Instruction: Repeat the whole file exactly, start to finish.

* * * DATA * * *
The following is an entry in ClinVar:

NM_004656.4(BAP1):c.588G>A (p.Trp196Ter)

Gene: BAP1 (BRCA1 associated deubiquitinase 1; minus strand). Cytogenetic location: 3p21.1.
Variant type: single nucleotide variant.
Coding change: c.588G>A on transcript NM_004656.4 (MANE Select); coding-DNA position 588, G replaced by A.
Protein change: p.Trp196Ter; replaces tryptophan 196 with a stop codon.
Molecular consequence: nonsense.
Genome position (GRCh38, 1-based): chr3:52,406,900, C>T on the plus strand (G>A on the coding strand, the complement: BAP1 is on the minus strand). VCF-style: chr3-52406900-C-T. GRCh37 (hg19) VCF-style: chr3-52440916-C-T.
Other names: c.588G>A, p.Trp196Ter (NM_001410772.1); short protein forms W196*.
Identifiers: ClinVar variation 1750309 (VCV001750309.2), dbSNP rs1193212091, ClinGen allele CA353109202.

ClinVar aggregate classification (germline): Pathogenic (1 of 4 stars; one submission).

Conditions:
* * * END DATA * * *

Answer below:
The following is an entry in ClinVar:

NM_004656.4(BAP1):c.588G>A (p.Trp196Ter)

Gene: BAP1 (BRCA1 associated deubiquitinase 1; minus strand). Cytogenetic location: 3p21.1.
Variant type: single nucleotide variant.
Coding change: c.588G>A on transcript NM_004656.4 (MANE Select); coding-DNA position 588, G replaced by A.
Protein change: p.Trp196Ter; replaces tryptophan 196 with a stop codon.
Molecular consequence: nonsense.
Genome position (GRCh38, 1-based): chr3:52,406,900, C>T on the plus strand (G>A on the coding strand, the complement: BAP1 is on the minus strand). VCF-style: chr3-52406900-C-T. GRCh37 (hg19) VCF-style: chr3-52440916-C-T.
Other names: c.588G>A, p.Trp196Ter (NM_001410772.1); short protein forms W196*.
Identifiers: ClinVar variation 1750309 (VCV001750309.2), dbSNP rs1193212091, ClinGen allele CA353109202.

ClinVar aggregate classification (germline): Pathogenic (1 of 4 stars; one submission).

Conditions: